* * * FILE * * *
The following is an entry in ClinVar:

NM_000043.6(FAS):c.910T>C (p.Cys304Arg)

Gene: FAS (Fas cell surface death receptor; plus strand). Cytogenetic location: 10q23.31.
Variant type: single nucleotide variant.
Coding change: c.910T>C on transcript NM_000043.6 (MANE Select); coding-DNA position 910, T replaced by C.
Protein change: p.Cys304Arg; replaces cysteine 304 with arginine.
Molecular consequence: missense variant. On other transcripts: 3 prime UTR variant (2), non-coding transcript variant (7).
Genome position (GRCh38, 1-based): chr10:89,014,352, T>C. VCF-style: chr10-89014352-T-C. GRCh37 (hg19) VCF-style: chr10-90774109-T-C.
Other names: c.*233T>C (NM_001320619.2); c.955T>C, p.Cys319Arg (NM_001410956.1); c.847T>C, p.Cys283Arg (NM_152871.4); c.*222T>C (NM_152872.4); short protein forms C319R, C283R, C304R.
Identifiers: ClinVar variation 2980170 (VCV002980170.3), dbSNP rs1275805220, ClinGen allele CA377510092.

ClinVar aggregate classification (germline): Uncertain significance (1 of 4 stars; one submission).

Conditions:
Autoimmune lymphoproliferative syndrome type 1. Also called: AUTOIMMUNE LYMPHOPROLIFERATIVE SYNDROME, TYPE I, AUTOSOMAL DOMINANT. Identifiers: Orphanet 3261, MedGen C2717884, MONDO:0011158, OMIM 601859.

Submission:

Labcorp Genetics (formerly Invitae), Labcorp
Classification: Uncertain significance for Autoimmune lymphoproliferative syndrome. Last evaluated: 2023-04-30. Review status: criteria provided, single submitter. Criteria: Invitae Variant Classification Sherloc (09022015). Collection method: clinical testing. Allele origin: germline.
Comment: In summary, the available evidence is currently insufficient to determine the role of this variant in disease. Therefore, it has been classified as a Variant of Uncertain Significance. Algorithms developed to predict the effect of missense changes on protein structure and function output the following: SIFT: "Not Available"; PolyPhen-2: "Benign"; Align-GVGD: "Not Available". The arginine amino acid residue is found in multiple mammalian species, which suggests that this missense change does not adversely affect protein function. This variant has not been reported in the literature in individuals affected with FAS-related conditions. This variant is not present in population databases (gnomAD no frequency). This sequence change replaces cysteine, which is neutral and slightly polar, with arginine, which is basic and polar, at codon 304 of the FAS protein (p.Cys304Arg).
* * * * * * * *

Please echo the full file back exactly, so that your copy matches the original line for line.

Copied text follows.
The following is an entry in ClinVar:

NM_000043.6(FAS):c.910T>C (p.Cys304Arg)

Gene: FAS (Fas cell surface death receptor; plus strand). Cytogenetic location: 10q23.31.
Variant type: single nucleotide variant.
Coding change: c.910T>C on transcript NM_000043.6 (MANE Select); coding-DNA position 910, T replaced by C.
Protein change: p.Cys304Arg; replaces cysteine 304 with arginine.
Molecular consequence: missense variant. On other transcripts: 3 prime UTR variant (2), non-coding transcript variant (7).
Genome position (GRCh38, 1-based): chr10:89,014,352, T>C. VCF-style: chr10-89014352-T-C. GRCh37 (hg19) VCF-style: chr10-90774109-T-C.
Other names: c.*233T>C (NM_001320619.2); c.955T>C, p.Cys319Arg (NM_001410956.1); c.847T>C, p.Cys283Arg (NM_152871.4); c.*222T>C (NM_152872.4); short protein forms C319R, C283R, C304R.
Identifiers: ClinVar variation 2980170 (VCV002980170.3), dbSNP rs1275805220, ClinGen allele CA377510092.

ClinVar aggregate classification (germline): Uncertain significance (1 of 4 stars; one submission).

Conditions:
Autoimmune lymphoproliferative syndrome type 1. Also called: AUTOIMMUNE LYMPHOPROLIFERATIVE SYNDROME, TYPE I, AUTOSOMAL DOMINANT. Identifiers: Orphanet 3261, MedGen C2717884, MONDO:0011158, OMIM 601859.

Submission:

Labcorp Genetics (formerly Invitae), Labcorp
Classification: Uncertain significance for Autoimmune lymphoproliferative syndrome. Last evaluated: 2023-04-30. Review status: criteria provided, single submitter. Criteria: Invitae Variant Classification Sherloc (09022015). Collection method: clinical testing. Allele origin: germline.
Comment: In summary, the available evidence is currently insufficient to determine the role of this variant in disease. Therefore, it has been classified as a Variant of Uncertain Significance. Algorithms developed to predict the effect of missense changes on protein structure and function output the following: SIFT: "Not Available"; PolyPhen-2: "Benign"; Align-GVGD: "Not Available". The arginine amino acid residue is found in multiple mammalian species, which suggests that this missense change does not adversely affect protein function. This variant has not been reported in the literature in individuals affected with FAS-related conditions. This variant is not present in population databases (gnomAD no frequency). This sequence change replaces cysteine, which is neutral and slightly polar, with arginine, which is basic and polar, at codon 304 of the FAS protein (p.Cys304Arg).